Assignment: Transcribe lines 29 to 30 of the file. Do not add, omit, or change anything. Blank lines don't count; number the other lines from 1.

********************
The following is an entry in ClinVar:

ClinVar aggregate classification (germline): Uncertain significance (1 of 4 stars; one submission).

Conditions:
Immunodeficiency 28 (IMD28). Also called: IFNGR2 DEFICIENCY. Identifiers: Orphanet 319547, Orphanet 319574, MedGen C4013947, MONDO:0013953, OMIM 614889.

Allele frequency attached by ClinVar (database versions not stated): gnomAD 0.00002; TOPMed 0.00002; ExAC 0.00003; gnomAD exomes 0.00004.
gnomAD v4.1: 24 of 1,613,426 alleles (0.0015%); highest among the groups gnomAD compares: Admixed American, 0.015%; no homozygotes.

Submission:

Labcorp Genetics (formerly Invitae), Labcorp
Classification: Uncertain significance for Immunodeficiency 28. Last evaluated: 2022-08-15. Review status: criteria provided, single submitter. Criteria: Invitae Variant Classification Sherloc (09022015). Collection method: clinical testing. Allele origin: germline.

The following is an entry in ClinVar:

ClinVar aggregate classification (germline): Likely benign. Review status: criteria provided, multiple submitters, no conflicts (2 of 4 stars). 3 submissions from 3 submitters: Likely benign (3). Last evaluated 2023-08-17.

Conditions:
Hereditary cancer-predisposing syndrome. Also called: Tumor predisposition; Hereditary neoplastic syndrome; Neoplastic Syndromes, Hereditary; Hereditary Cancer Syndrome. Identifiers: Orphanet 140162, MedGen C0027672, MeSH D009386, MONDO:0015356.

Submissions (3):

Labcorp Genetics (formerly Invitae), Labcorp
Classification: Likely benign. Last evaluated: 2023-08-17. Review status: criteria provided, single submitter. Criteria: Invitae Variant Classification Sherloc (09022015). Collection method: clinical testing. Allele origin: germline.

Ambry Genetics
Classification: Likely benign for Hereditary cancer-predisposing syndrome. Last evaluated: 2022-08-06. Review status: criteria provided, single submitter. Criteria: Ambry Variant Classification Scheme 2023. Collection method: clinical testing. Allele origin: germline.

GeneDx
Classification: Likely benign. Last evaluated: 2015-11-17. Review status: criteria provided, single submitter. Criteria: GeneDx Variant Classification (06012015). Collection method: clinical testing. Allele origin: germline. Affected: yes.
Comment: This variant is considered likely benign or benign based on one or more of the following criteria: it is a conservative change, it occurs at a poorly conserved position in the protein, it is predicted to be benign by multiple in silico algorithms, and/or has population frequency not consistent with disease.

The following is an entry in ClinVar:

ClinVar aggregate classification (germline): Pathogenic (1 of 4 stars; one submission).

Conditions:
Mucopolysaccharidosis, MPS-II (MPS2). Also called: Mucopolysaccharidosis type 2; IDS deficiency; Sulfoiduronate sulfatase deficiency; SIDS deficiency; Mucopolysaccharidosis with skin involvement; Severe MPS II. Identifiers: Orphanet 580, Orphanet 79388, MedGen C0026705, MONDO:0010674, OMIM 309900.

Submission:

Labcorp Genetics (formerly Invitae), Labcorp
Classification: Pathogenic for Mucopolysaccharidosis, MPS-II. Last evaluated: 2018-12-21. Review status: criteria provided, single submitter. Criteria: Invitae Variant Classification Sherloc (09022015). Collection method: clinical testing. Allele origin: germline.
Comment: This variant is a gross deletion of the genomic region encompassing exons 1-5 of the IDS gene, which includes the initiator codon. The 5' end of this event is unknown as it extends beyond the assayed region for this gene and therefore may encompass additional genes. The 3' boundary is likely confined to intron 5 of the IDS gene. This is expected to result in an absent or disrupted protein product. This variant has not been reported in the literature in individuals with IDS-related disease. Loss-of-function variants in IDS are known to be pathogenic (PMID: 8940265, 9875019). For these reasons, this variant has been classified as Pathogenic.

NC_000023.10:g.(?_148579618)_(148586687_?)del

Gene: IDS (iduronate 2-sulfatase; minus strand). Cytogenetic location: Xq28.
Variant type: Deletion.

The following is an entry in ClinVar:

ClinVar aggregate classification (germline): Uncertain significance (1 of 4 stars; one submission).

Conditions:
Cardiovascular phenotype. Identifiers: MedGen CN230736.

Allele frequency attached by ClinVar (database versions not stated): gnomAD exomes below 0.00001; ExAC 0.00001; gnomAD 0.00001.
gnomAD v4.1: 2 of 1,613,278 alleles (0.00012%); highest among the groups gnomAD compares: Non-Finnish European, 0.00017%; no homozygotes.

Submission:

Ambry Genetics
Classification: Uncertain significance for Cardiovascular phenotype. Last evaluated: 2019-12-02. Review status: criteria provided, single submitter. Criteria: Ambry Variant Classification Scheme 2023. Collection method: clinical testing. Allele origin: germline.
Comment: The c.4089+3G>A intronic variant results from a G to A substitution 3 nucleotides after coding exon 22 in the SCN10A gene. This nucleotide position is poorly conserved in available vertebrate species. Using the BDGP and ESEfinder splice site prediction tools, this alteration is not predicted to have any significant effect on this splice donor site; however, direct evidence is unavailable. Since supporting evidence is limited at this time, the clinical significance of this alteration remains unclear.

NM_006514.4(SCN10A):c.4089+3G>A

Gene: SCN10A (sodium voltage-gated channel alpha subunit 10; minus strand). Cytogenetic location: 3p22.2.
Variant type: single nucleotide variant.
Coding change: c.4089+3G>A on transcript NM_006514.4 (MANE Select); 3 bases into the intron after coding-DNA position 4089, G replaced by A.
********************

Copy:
Comment: This variant is a gross deletion of the genomic region encompassing exons 1-5 of the IDS gene, which includes the initiator codon. The 5' end of this event is unknown as it extends beyond the assayed region for this gene and therefore may encompass additional genes. The 3' boundary is likely confined to intron 5 of the IDS gene. This is expected to result in an absent or disrupted protein product. This variant has not been reported in the literature in individuals with IDS-related disease. Loss-of-function variants in IDS are known to be pathogenic (PMID: 8940265, 9875019). For these reasons, this variant has been classified as Pathogenic.

NC_000023.10:g.(?_148579618)_(148586687_?)del